‘Funny’, remarks the first disciple. ‘Yea’, replies the other.

End of the scenario.

Now here is another, but a real one I personally witnessed.

It’s Sunday morning, and the faithful are all seated in their regular places in the church’s rows. The earnest pastor walks in at sharp 9:45, utters a few perfunctory words of humor, and then switches to his earnest preaching mode. He had hardly finished his third sentence, when four young members, including a middle-aged man with teenage children (his family wasn’t with him then), sneak in through the back door of the hall. Before their seats could make contact with the chairs, the pastor stops his sermon and beckons them over to his side. The four obey and go over to the front, where, with an embarrassed smile, they stand in line facing the congregation. The first timers in the church are puzzled and wonder what’s happening; the old timers know exactly what’s coming next. But today it doesn’t happen. Instead the pastor tells the men: ‘I will excuse you from the ‘Five’  today’ [the usual latecomers’ ordeal of five pushups in front of the congregation].

But the pastor said the church needs discipline and we need to honor Christ by coming on time, and he narrated a incident that happened when he attended a Bible study in Ireland. The building had a sliding door, and the door slammed shut and kept out anybody coming late by even five minutes. The Irish pastor would say that the latecomers could come for the study the following week.

After this narration, the pastor dismissed the four erring Christians, and resumed his fervent sermon. That day, as I wrote in the beginning, I went home a sad man, and in slight trepidation at the prospect of my ever turning up late for service in that church. I decided then that one day I must write a message on this subject for overearnest servants of God.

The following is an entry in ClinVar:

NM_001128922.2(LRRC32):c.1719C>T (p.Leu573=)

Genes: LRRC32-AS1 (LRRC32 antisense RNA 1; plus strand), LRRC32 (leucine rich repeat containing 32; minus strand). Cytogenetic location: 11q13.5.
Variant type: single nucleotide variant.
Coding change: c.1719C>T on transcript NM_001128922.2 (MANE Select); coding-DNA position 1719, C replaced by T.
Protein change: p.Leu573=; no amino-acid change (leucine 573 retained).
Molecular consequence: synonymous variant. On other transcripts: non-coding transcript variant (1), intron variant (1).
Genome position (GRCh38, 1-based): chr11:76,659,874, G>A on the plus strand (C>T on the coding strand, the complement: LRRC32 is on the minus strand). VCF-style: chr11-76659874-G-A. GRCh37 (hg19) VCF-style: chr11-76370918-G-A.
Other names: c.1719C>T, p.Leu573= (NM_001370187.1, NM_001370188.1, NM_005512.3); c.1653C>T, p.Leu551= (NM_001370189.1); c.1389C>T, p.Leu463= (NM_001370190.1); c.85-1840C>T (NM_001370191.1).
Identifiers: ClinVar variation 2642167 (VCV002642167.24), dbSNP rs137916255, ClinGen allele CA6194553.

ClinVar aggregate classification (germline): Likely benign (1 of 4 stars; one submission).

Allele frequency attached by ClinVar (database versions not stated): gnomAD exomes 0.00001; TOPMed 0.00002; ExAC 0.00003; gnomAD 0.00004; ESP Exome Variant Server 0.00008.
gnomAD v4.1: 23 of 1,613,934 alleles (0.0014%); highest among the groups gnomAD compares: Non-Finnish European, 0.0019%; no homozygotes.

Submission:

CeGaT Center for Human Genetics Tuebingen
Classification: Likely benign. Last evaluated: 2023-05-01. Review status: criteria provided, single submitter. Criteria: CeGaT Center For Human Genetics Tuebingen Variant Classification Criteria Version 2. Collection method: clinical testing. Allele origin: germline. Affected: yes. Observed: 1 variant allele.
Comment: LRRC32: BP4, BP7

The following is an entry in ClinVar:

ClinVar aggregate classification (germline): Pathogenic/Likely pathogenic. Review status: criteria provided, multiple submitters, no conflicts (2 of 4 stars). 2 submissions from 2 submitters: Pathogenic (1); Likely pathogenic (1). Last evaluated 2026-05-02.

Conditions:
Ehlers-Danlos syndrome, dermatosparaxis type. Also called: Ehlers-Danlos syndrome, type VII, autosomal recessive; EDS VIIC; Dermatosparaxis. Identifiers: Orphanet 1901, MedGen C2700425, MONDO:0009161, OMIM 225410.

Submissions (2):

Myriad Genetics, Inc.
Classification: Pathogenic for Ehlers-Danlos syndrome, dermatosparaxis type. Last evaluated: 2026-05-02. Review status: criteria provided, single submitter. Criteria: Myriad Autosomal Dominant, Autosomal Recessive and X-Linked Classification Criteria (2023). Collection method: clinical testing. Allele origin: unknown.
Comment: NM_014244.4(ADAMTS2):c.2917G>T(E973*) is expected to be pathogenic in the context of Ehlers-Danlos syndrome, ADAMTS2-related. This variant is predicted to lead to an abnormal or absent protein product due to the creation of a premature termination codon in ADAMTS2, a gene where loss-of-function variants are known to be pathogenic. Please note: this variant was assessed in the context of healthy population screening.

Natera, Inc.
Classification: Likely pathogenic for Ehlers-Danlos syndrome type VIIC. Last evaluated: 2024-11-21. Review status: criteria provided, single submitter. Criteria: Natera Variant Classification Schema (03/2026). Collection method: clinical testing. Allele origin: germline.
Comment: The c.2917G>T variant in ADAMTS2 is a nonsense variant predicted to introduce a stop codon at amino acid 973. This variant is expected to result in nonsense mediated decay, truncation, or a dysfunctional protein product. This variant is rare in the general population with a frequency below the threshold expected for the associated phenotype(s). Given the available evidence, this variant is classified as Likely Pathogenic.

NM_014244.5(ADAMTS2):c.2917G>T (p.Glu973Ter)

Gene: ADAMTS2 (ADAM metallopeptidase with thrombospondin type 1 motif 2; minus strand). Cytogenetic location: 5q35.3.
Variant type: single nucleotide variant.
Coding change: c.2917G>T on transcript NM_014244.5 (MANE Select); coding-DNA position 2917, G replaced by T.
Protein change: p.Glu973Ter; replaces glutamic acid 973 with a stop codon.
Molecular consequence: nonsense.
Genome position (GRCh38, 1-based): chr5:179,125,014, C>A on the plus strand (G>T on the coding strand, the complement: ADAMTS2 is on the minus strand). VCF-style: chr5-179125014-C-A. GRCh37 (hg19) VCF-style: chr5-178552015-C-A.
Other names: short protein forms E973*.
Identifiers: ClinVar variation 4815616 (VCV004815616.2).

If Jesus had just once disciplined any of his followers like our mentioned pastor did to his little flock, I don’t think I would have been as deeply impressed with his tender patience and longsuffering as I am now. I know my Lord, and I have experienced how amazingly forbearing he is with even my serious shortcomings.

Some years ago, I did something that hurt him terribly, and I stood before him in shame and waited to be disciplined. I was willing to go through any chastisement just to get him to look upon me again with that fond look of delight he had been giving me ever since I got to know him a few years earlier. As I waited for his reprimand, I felt an embrace – I didn’t see his arms – but there was a perceptible sensation of God hugging me with such tender forgiveness that the agonizing remorse of the deep hurt I did to him began to fade away rapidly. My intimacy with him with immediately restored. There was no need for me to spend about a week or two in fastings and prayers to get back to the level of my previous closeness with him; no need for heartwrenching weepings and gnashings of teeth in repentance; no need to do anything except just bask in his forgiveness and just love him more.

When I realized the magnitude of what I did against him, and repented, and was forgiven, his words flashed across my mind: ‘Because you have been forgiven much, you love me much more than before’. Luke 7:47

And that, dear servant of God, is the reason why my love, and your love, for him keeps growing more and more. Because we’re being forgiven more and more.

Shepherds of Christ’s flock, ponder your pastoral ways, and deal with your erring ones with the same gentleness and sensitivity our Lord himself would show them.


Pappa Joseph